Following the meeting with the United States president, Trump, France president Emmanuel Macron made two predictions: America would withdraw from the Iran nuclear deal, and that decision would lead to war. His predictions might turn out to be correct.
A few hours after Trump backed out of the deal with Iran on Tuesday, tensions escalated between Israel and Iran. On the night Israel put its troops on “high alert,” and warned the residents of the Golan Heights, which borders Syria, to prepare public bomb shelters.
Things got worse on Thursday. That night, Israeli jets struck back at Iranian forces, bombing “nearly all” of Iran's military infrastructure in Syria. Israel said it acted in response to the attack on Israeli army on the Golan Heights.
The tension between Iran and Israel is nothing new, but the speedy acceleration of violence between the two countries is cause for concern. And it all because of Trump's decision.
Iran and Israel have been conducting a shadow “While Israel and Iran have been conducting a shadow war in Syria for months but it seems the conflict has now burst into the open.
Israel and Iran’s proxy war in Syria has been ongoing for years. Since 2012, the Israelis have reportedly launched over 100 strikes on Iran-linked positions in Syria. This is necessary to keep Iran away from their borders and stop the supply of weapons to Hezbollah, Iran's Lebanese ally.
Iran threatened to strike back last month after an Israel killed seven Iranian soldiers, but it had never directly hit back against Israel.
Reports revealed that Iranians have not responded, partly because they don't want to give the United States any reason to leave the "nuclear deal". But now that the Americans have withdrawn, the gloves off for the Iranians, making mutual military escalation between them and the Israelis more likely.”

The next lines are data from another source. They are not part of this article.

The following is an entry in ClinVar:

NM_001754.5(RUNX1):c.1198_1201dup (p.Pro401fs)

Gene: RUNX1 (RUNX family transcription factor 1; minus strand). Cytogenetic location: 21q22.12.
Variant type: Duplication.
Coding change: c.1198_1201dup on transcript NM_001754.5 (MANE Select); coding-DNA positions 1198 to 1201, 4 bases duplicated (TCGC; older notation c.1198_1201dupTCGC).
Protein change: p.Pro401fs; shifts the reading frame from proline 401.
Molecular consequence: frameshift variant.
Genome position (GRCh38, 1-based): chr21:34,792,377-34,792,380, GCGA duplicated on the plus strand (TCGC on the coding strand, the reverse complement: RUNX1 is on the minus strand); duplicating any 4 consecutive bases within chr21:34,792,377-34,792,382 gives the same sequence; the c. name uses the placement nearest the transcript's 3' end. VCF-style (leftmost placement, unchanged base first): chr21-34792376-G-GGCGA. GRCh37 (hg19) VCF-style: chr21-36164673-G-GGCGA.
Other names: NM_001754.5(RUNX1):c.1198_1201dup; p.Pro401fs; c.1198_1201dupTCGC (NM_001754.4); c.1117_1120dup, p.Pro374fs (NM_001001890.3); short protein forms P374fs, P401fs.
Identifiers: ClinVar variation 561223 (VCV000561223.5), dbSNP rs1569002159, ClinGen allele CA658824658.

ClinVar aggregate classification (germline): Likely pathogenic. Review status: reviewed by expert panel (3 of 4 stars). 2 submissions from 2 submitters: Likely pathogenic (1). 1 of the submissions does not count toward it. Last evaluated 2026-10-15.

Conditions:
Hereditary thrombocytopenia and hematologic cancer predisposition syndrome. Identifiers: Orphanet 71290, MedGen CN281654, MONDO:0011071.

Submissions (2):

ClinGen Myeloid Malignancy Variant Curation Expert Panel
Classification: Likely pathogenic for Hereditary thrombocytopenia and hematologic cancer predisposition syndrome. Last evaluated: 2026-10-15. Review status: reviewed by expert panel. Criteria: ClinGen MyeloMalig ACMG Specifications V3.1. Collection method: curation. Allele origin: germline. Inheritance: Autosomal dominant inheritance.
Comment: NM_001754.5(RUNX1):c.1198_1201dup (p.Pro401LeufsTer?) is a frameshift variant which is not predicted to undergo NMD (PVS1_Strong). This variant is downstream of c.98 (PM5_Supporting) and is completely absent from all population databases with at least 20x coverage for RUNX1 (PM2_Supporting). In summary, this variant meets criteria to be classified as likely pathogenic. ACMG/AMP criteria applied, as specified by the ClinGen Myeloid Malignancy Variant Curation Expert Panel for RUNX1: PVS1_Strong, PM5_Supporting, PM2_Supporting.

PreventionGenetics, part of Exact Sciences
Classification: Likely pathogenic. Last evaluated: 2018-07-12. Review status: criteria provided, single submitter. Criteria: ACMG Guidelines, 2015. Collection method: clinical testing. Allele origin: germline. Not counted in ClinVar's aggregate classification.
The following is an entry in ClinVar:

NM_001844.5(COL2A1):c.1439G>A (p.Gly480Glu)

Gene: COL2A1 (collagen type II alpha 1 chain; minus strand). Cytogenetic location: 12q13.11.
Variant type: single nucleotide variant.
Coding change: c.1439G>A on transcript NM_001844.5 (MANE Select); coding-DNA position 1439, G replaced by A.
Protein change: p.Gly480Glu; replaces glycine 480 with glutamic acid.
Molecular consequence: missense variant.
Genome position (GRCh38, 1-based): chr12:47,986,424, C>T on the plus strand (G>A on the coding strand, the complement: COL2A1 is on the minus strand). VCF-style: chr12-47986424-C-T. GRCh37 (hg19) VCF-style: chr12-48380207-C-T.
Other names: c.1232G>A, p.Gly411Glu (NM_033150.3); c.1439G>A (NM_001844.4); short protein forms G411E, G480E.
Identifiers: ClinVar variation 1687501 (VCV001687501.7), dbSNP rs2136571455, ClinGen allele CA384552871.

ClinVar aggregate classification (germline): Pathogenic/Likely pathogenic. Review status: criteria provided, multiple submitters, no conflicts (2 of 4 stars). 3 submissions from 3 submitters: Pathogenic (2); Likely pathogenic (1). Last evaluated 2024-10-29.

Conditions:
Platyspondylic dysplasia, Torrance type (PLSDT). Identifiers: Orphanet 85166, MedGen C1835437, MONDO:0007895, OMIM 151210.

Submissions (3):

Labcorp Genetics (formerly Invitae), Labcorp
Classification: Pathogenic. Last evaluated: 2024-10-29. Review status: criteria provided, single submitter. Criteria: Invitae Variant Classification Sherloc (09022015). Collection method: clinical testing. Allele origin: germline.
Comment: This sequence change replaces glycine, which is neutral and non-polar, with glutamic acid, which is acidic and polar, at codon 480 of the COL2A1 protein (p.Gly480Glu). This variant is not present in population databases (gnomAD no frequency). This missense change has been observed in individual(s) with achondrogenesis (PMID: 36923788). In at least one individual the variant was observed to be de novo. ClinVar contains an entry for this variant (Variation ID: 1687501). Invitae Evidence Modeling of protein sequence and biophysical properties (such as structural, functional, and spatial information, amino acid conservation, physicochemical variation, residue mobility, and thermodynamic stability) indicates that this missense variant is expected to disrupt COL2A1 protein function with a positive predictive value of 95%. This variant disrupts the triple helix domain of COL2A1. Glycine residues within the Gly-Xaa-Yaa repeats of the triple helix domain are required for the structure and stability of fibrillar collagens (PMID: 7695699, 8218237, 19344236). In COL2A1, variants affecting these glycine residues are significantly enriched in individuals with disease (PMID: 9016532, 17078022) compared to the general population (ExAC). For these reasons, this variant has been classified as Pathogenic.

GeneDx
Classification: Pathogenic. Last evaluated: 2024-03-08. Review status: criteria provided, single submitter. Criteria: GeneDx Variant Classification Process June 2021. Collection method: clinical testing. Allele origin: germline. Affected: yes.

An exchange of blows Israel and Iran isn’t the biggest threat. Last weekend, Iranian Foreign Minister Mohammad Javad Zarif warned that his country might resume suspended elements of its nuclear program following new American sanctions.
If Iran can’t wrangle enough economic concessions from Europe to keep the nuclear agreement intact, it might see a nuclear program as its only option. If that happens, “you get a nuclear race in the Middle East,”
The Obama administration opposed interventions and focused on keeping the United States from jumping into another Middle Eastern war.
Obama refused to support the Israelis in striking Iran’s nuclear program. However, under President Trump, coupled with interest between Israelis and the Saudis, the possibility of war between Iran and Israel could rise.
If that be the case, America may be unable to stay out of the fight. “President Trump’s actions in quitting the Iran accord would place a large share of the responsibility on the United States, increasing the likelihood that the U.S. would, in fact, support and reinforce Israel,” Clark wrote.
President Trump has always said that he has no wish for further wars in the middle east but his decision could make one more likely.